As I read through II Chronicles it occurs to me that when a king of Israel or Judah chose to seek the Lord he first removed the false altars to pagan gods and he torn down the Asherah poles. The false altars and Asherah poles had crept back into the culture of God’s people by the time the next godly king came along. Apparently, it is our nature to satisfy ourselves with substitutes for the real thing! Seeking the Lord will always involve the painful work of removing the false substitutes for God to which we have become addicted.
My grandmother, Zeona Kasten, had a little plaque strategically placed beside the light switch in her living room that always caught my eye, “Only one life twill soon be past; only what’s done for Christ will last.” The fire this week that destroyed the beautiful church building I worshiped in as a child reminded me that one day everything will be destroyed by fire (2 Peter 3:10). The only thing that really matters and lasts forever is the spiritual impact we make with people. That church building only mattered because it was used to shape people for eternity.
Craig Groeschel writes, “… we don’t have the potential of eternal life because we’re good—we have it because God is good.” Quoting from the Psalms, Romans 3:12 says, “there is no one who does good, not even one.” Yet the Bible says we were created in Christ Jesus for good works and we are to be eager to do good works. All the good I could and should do is not enough to win eternal life. Jesus dying on the cross for my sins is the gift of eternal life—not by good works so that I cannot boast.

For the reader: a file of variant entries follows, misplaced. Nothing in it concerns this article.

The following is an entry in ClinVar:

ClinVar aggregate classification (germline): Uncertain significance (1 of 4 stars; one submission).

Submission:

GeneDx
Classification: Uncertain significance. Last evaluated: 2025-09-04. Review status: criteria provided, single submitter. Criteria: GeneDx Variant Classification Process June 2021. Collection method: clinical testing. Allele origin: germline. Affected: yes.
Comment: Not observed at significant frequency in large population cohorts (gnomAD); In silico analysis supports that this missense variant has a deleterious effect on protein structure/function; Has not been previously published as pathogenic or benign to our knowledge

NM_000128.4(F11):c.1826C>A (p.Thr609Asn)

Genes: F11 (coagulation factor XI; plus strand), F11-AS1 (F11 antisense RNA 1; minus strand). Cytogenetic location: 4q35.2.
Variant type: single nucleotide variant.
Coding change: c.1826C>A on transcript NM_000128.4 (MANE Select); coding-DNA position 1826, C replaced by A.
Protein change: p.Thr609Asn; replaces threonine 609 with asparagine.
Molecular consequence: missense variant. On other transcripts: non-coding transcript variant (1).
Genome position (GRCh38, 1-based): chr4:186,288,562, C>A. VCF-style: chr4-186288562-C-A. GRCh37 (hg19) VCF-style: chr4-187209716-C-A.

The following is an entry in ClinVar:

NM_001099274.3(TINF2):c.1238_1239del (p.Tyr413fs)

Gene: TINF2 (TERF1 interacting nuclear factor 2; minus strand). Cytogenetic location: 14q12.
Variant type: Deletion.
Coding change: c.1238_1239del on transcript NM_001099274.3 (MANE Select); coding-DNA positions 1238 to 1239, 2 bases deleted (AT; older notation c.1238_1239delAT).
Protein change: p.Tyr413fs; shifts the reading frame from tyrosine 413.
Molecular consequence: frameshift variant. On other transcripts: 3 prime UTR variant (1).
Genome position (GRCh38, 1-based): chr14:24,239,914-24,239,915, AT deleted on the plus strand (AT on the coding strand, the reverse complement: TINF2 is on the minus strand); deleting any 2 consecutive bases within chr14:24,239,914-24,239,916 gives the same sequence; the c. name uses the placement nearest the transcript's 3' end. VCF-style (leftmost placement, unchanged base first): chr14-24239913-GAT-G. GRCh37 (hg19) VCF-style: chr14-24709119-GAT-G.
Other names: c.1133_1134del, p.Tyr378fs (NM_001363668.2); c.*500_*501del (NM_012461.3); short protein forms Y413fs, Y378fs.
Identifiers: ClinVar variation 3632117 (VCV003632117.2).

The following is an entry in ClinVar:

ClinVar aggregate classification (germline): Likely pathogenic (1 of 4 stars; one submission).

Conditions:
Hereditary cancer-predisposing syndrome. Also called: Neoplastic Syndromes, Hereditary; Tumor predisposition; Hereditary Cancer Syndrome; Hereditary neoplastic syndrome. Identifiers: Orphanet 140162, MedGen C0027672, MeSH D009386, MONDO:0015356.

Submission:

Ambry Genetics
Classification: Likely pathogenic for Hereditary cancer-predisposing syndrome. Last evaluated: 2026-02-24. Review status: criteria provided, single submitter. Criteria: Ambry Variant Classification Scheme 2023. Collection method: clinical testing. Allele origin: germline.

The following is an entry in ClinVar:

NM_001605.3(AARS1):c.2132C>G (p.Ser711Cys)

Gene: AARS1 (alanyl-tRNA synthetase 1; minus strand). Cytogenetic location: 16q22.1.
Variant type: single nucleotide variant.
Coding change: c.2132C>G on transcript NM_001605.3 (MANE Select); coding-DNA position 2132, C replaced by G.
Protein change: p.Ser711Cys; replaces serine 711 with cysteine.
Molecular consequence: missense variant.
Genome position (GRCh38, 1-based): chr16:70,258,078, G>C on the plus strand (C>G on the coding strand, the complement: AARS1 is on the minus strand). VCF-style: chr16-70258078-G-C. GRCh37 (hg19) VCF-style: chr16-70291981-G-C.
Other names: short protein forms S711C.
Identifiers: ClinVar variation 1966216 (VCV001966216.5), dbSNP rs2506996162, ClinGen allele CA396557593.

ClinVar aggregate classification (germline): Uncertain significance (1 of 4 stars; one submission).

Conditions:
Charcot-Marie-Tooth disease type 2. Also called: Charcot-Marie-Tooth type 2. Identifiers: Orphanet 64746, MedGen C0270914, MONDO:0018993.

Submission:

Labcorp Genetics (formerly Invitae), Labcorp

In Acts 14 the Apostle Paul and Barnabas are going from one city to preaching, making disciples and healing people. In Lystra Paul and Barnabas are called gods and assigned names of Greek gods. The next day the town turns against them and they are stoned, dragged out of the city and left for dead! Most amazing of all is that the very next day Paul and Barnabas get up and leave to preach the gospel in Derbe. Paul didn’t even take a day off to lick his wounds! Paul was never his own passion; Jesus was His passion.
I read on the same day in my One Year Bible these two verses: Acts 13:36 “David served God’s purpose in his own generation.” And Psalm 138:8 “The Lord will fulfill his purpose for me.” This is so encouraging. David made his share of mistakes. And the same can be said of me. But one day I trust God will be able to say that I served God’s purpose for me in my own generation. When David wrote Psalm 138 he was in the midst of trouble and yet he writes, “The Lord will fulfill his purpose for me.”
In I Kings 13 a prophet of God who was told by God not to eat bread or drink water at a certain place. But another lying prophet told the prophet of God the he was to go to his house to eat bread and drink water. The prophet of God obeyed the other prophet instead of obeying what God had told him directly. The prophet of God lost his life to a lion on his way back home. We are responsible to God for knowing and obeying God’s Word to us—not for obeying someone else’s “word” for us.
I love the words of King David on his death bed to his son Solomon as he becomes the king, “So be strong, show yourself a man, and observe what the Lord your God requires.” I love these words for other people! But these words are for me. In times of transition and temptation, it is all the more important to be strong, be men, and be obedient to God. Craig Groeschel writes, “You are only as strong as you are honest.” Show yourself a man tells me to be brave—not passive or wimpy when it comes to character.